Greek Name Transliteration Latin Spelling Roman Name
Λητω Lêtô Leto Latona
Leto General Info. & Myths

LETO was the divine mother of the twin gods Apollon and Leto, a goddess of motherhood and womanly demure. She was often worshipped in conjunction with her children.


Simonides, Fragment 13 (from Plutarch, On the Malice of Herodotus) (trans. Campbell, Vol. Greek Lyric III) (C6th to 5th B.C.) :
"And this is the inscription of offerings dedicated in the temple of Leto by a Diodoros:' these weapons, taken from the hostile Medes [Persians], the sailors of Diodoros dedicated to Leto as a memorial of the sea-battle."

I) ZOSTER Village in Attika

Pausanias, Description of Greece 1. 31. 1 (trans. Jones) (Greek travelogue C2nd A.D.) :
"At Zoster [in Attika] is an altar . . . to Apollon, to Artemis and to Leto. The story is that Leto did not give birth to her children here, but loosened her girdle with a view to her delivery, and place received its name from this incident."


I) MEGARA Chief City of Megaris

Pausanias, Description of Greece 1. 44. 2 :
"[In the sanctuary of Apollon at Megara] is a noteworthy Apollon, Artemis also, and Leto, and other statues made by Praxiteles."


I) ARGOS Chief City of Argolis

Pausanias, Description of Greece 2. 21. 9 :
"[At Argos] is the sanctuary of Leto; the image is the work of Praxiteles. The statue of the maiden beside the goddess they call Khloris (Pale), saying that she was a daughter of Niobe, and that she was called Meliboia at the first. When the children of Amphion were destroyed by Apollon and Artemis, she alone of her sisters, along with Amyklas escaped; their escape was due to their prayers to Leto. Meliboia was struck so pale by her fright, not only at the time but also for the rest of her life, that even her name was changed Meliboia to Khloris. Now the Argives say that these two built originally the temple to Leto, but I think that none of Niobe’s children survived."

Pausanias, Description of Greece 2. 34. 5 :
"[Near Argos] is built a sanctuary of Artemis Orthia, and there have been made white-marble images of Apollon, Leto and Artemis, which they say are works of Polykleitos."


I) SPARTA Chief City of Lakedaimonia

Pausanias, Description of Greece 3. 11. 9 :
"On their market-place the Spartans have images of Apollon Pythaios, of Artemis and of Leto."

II) THERAI Village in Lakedaimonia

Pausanias, Description of Greece 3. 20. 5 :
"Between Taleton and Euoras [in Lakedaimon] is a place they name Therai (of the Beasts), where they say Leto from the Peaks of Taygetos . ." [N.B.The rest of the text missing. The Taygetos mountains were sacred to Artemis, so the cult myth may have been connected with her birth.]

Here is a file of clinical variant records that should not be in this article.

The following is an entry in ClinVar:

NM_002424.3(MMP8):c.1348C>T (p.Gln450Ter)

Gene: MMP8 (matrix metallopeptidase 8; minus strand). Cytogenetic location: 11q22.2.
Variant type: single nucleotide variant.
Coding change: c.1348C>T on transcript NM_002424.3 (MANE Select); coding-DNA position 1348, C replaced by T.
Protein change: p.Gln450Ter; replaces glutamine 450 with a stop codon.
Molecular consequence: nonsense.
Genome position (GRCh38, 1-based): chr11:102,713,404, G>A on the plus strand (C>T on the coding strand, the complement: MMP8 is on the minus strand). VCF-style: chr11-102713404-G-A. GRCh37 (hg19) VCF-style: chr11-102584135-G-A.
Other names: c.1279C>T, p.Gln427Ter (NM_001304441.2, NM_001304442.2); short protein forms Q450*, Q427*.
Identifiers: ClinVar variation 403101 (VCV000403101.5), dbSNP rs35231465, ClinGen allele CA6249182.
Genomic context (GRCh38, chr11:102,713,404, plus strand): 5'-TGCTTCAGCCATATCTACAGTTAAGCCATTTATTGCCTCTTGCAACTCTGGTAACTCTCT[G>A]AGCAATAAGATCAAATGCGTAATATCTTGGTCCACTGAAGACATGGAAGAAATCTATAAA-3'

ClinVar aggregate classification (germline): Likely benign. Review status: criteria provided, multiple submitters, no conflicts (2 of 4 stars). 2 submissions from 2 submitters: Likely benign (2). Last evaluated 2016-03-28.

Pausanias, Description of Greece 5. 17. 3 :
"Here [in the temple of Hera at Olympia] too have been dedicted [statues of] Leto, Tykhe, Dionysos and a winged Nike."


I) MANTINEIA Town in Arkadia

Pausanias, Description of Greece 8. 9. 1 :
"The Mantineans [of Mantineia, Arkadia] possess a temple composed of two parts, being divided almost exactly down the middle by a wall. In one part of the temple is an image of Asklepios . . . the other part is a sanctuary of Leto and her children, and their images were made by Praxiteles."


I) TANAGRA Village in Boiotia

Pausanias, Description of Greece 9. 20. 1 :
"[At Tanagra, Boiotia] are images of Artemis and Leto."

Pausanias, Description of Greece 9. 22. 1 :
"[At Tanagra, Boiotia] are three temples, one of Themis, another of Aphrodite, and the third of Apollon; with Apollon are joined Artemis and Leto."


I) DELPHOI Town & Sanctuary in Phokis

Pindar, Nemean Ode 9. 4 ff (trans. Conway) (Greek lyric C5th B.C.) :
"Leto and her twin children, who keep their joint watch over rocky Pytho."

Pausanias, Description of Greece 10. 19. 4 (trans. Jones) (Greek travelogue C2nd A.D.) :
"The carvings in the pediments [at Delphoi, Phokis] are: Artemis, Leto, Apollon, the Mousai, setting Helios (Sun)."

Pausanias, Description of Greece 10. 35. 4 :
"The images [in the temple of Apollon at Abai, Phokis] are made of bronze, and all alike are standing, Apollon, Leto and Artemis."

II) KIRRHA Village in Phokis

Pausanias, Description of Greece 10. 37. 8 :
"Its [Kirrha, Phokis] notable sights include a temple of Apollon, Artemis and Leto, with very large images of Attic workmanship."


I) DELOS Chief Town of Delos

Homeric Hymn 3 to Delian Apollo 158 ff (trans. Evelyn-White) (Greek epic C7th to 4th B.C.) :
"The girls of Delos, hand-maidens of Hekatos (the Far-shooter); for when they have praised Apollon first, and also Leto and Artemis who delights in arrows."

Pindar, Paean 4 (trans. Sandys) (Greek lyric C5th B.C.) :
"I shall dance, O Delos, in honour of the unshorn god and Artemis, and in honour of Leto."

Strabo, Geography 10. 5. 2 (trans. Jones) (Greek geographer C1st B.C. to C1st A.D.) :
"Now the city which belongs to Delos, as also the temple of Apollon, and the Letoion (Temple of Leto), are situated in a plain; and above the city lies Kynthos, a bare and rugged mountain; and a river named Inopos flows through the island--not a large river, for the island itself is small. From olden times, beginning with the times of the heroes, Delos has been revered because of its gods, for the myth is told that there Leto was delivered of her travail by the birth of Apollon and Artemis . . .